When it was originally established by President George W. Bush on November 29, 2004 in Executive Order 13363, the Afghanistan Campaign Medal (ACM)
was to be awarded to personnel in the uniformed service of the United States who served in Afghanistan or its contiguous airspace on or after October 24, 2001 (the terminal date was, of course, yet to be determined). That time frame, however, was altered in 2006 with the passage of Public Law 109–163, which changed the beginning date of Operation Enduring Freedom—and eligibility for the ACM—to September 11, 2001.
But the changing nature of the U.S. mission in Afghanistan led to the eligibility dates for the ACM to again be altered. On December 28, 2014, both President Barack Obama and Secretary of Defense announced that while Operation Enduring Freedom’s combat mission had come to an end, a new training and advisory mission called Operation Freedom’s Sentinel would take its place. The Department of Defense announced on February 19, 2015 that the new operation would be a qualifying operation for award of the ACM, calling it “Phase II” of the Afghanistan Campaign and retroactively dating its inception to January 1. It goes without saying that the terminal date is still to be decided by the Secretary of Defense.
The precise eligibility requirements for the ACM are spelled out in AR 600-8-22, Military Awards. Essentially, servicemembers can qualify for the award in one of two ways: a minimum length of service (either 30 consecutive days or 60 nonconsecutive days) with a unit in the defined area, or by specific actions. These include engaging in combat during an armed engagement; being medically evacuated from the area due to wounds or injuries suffered while taking part in an operation or performing official duties; or being part of an aircrew flying sorties over, into, out of, or within the area, with each day of such flight operations counting as a full day toward the 30- or 60-day minimum.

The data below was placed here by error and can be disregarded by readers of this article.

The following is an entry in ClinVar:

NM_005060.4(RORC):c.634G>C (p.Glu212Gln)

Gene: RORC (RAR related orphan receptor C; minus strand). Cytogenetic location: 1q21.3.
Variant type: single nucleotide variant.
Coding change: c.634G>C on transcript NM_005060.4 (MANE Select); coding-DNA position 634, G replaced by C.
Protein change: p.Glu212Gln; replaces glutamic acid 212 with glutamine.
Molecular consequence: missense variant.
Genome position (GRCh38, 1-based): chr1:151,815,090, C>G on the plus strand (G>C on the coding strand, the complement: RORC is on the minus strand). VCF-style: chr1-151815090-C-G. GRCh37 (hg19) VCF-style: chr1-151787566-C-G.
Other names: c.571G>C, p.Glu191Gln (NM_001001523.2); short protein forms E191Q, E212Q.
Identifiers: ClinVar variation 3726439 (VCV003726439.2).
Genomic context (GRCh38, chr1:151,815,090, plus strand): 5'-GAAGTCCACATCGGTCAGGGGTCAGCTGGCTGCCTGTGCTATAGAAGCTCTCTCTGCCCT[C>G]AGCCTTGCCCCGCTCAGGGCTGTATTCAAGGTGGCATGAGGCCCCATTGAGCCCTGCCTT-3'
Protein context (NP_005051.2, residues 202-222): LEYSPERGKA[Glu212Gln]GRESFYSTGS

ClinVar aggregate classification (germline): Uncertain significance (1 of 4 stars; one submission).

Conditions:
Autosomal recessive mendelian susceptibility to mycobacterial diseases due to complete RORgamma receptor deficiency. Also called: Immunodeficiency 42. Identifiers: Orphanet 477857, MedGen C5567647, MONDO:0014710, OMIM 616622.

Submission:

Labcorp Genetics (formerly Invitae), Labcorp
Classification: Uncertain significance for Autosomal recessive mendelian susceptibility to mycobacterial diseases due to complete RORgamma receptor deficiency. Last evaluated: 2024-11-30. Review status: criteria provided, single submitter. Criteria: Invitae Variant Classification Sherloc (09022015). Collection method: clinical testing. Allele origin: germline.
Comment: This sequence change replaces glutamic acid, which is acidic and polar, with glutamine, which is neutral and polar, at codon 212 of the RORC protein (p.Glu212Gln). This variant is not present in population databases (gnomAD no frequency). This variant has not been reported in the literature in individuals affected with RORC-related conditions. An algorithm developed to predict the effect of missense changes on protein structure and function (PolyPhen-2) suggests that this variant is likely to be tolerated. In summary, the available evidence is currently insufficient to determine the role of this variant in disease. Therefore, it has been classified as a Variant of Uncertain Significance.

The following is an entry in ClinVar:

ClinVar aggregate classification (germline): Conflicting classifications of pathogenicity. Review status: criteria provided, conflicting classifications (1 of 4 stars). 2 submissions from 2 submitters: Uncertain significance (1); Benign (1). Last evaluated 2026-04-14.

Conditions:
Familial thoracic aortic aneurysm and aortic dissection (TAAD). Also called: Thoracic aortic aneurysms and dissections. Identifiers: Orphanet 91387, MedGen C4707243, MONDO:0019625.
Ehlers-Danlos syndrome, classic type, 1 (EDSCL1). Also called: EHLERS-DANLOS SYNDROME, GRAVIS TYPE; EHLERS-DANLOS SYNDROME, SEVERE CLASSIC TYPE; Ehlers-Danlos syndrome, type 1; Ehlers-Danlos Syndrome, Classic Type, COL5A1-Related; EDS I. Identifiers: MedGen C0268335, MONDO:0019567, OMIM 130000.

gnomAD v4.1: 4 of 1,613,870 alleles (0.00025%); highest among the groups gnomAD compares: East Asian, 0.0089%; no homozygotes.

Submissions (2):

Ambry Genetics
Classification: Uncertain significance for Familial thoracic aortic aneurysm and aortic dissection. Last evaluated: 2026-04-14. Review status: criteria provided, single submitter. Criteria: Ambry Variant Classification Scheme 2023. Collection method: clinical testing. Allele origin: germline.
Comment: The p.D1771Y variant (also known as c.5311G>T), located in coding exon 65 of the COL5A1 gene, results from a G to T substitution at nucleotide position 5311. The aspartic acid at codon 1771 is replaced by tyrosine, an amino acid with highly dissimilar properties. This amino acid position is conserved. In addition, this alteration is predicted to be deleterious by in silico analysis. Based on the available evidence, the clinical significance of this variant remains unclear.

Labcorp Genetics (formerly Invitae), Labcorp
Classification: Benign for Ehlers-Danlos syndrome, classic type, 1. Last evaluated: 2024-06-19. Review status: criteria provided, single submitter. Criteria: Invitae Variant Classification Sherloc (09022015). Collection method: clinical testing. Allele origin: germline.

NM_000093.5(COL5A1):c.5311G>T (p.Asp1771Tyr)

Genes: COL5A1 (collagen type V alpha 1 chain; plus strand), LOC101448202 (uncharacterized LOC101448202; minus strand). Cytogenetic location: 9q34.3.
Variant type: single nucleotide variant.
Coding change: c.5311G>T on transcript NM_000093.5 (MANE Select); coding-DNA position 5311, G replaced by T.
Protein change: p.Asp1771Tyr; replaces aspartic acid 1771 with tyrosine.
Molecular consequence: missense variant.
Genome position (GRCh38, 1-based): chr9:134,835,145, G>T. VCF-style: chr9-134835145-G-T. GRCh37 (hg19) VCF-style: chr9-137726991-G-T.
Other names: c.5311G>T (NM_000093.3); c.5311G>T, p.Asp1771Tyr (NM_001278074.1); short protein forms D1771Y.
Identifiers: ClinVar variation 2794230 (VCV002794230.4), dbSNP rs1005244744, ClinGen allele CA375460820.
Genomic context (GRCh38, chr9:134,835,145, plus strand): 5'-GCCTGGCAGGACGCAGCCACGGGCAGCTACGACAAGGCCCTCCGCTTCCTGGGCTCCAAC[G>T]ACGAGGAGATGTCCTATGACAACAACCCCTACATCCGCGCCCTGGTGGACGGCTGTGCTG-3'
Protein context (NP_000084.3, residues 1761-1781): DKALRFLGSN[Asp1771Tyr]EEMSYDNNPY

The Afghanistan Campaign Medal can be awarded posthumously, but no person may receive it more than once. Further, recipients of the ACM are excluded from also receiving the Global War on Terror Expeditionary Medal
, Global War on Terrorism Service Medal
, Iraq Campaign Medal
, or the Armed Forces Expeditionary Medal
for the same time period, action, or Service.
Recipients of the ACM are eligible for a Bronze Service Star
for each campaign they took part in during Operations Enduring Freedom and Freedom's Sentinel; a Silver Service Star
is worn to reflect participation in five elibile campaigns. As of January, 2017, there are a total of six campaigns for which servicemembers may wear a Bronze Service Star with their ACM: Liberation of Afghanistan, Consolidation (I, II, and III), and Transition (I and II).